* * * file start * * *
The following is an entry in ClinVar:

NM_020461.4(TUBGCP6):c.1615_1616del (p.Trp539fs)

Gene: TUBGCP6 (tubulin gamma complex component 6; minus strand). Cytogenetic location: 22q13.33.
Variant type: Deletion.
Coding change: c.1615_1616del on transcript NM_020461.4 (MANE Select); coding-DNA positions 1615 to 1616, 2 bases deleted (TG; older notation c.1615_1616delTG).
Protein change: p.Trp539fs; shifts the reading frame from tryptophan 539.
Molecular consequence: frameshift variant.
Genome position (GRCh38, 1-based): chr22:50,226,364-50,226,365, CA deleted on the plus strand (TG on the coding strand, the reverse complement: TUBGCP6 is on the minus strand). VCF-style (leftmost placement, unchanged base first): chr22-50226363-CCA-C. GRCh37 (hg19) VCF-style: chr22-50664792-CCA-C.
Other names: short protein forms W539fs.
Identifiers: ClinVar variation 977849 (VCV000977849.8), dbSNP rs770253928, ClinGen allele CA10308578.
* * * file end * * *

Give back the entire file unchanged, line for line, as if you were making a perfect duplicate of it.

The following is an entry in ClinVar:

NM_020461.4(TUBGCP6):c.1615_1616del (p.Trp539fs)

Gene: TUBGCP6 (tubulin gamma complex component 6; minus strand). Cytogenetic location: 22q13.33.
Variant type: Deletion.
Coding change: c.1615_1616del on transcript NM_020461.4 (MANE Select); coding-DNA positions 1615 to 1616, 2 bases deleted (TG; older notation c.1615_1616delTG).
Protein change: p.Trp539fs; shifts the reading frame from tryptophan 539.
Molecular consequence: frameshift variant.
Genome position (GRCh38, 1-based): chr22:50,226,364-50,226,365, CA deleted on the plus strand (TG on the coding strand, the reverse complement: TUBGCP6 is on the minus strand). VCF-style (leftmost placement, unchanged base first): chr22-50226363-CCA-C. GRCh37 (hg19) VCF-style: chr22-50664792-CCA-C.
Other names: short protein forms W539fs.
Identifiers: ClinVar variation 977849 (VCV000977849.8), dbSNP rs770253928, ClinGen allele CA10308578.